Videotronics, Inc. v. Bend Electronics

564 F. Supp. 1471 (1983)

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Videotronics, Inc. v. Bend Electronics

United States District Court for the District of Nevada
564 F. Supp. 1471 (1983)

Facts

Videotronics, Inc. (plaintiff) had spent substantial time and expense developing and producing a video poker game called Challenger Wild Poker (the game). The game included a unique circuit design, a character-generator mechanism, and a computer program stored on a tiny silicon chip. Even though the game’s computer program would have been covered under the federal Copyright Act of 1976, Videotronics had not copyrighted the program. Video Horizons, Inc. (VHI) (defendant), a successor to Bend Electronics (defendant), distributed the game for Videotronics. Videotronics and VHI had no written agreement requiring VHI to maintain secrecy regarding any of the game’s components. At some point, VHI copied the computer-program chip from the game and began producing and marketing a competing video poker game. Videotronics sued Bend and VHI in federal court in Nevada, asserting, among other things, a claim for misappropriation of trade secrets under Nevada law. Videotronics sought a preliminary injunction to prevent Bend and VHI from manufacturing, advertising, or selling the competing video poker game. Videotronics’ complaint did not plead any violations of the federal Copyright Act. In considering Videotronics’ request for injunctive relief, the district court considered whether Videotronics could base the action on the alleged state-law violation or whether Videotronics had to base the action on federal copyright law.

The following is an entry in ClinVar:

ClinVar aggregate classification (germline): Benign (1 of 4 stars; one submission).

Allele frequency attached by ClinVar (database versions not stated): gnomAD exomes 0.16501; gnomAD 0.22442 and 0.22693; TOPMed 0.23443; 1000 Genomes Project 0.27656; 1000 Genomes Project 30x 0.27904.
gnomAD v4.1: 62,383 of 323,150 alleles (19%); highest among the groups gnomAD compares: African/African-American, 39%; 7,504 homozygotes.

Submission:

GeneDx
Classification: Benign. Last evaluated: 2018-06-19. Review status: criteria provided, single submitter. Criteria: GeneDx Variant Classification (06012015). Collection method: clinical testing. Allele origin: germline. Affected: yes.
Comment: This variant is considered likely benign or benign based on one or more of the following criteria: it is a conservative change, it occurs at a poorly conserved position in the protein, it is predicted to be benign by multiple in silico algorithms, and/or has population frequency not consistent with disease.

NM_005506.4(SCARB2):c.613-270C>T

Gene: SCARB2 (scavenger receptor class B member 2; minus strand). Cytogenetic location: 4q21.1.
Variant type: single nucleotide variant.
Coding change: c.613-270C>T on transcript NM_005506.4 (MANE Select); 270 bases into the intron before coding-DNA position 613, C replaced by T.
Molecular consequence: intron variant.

Rule of Law

Issue

Holding and Reasoning (Reed, J.)

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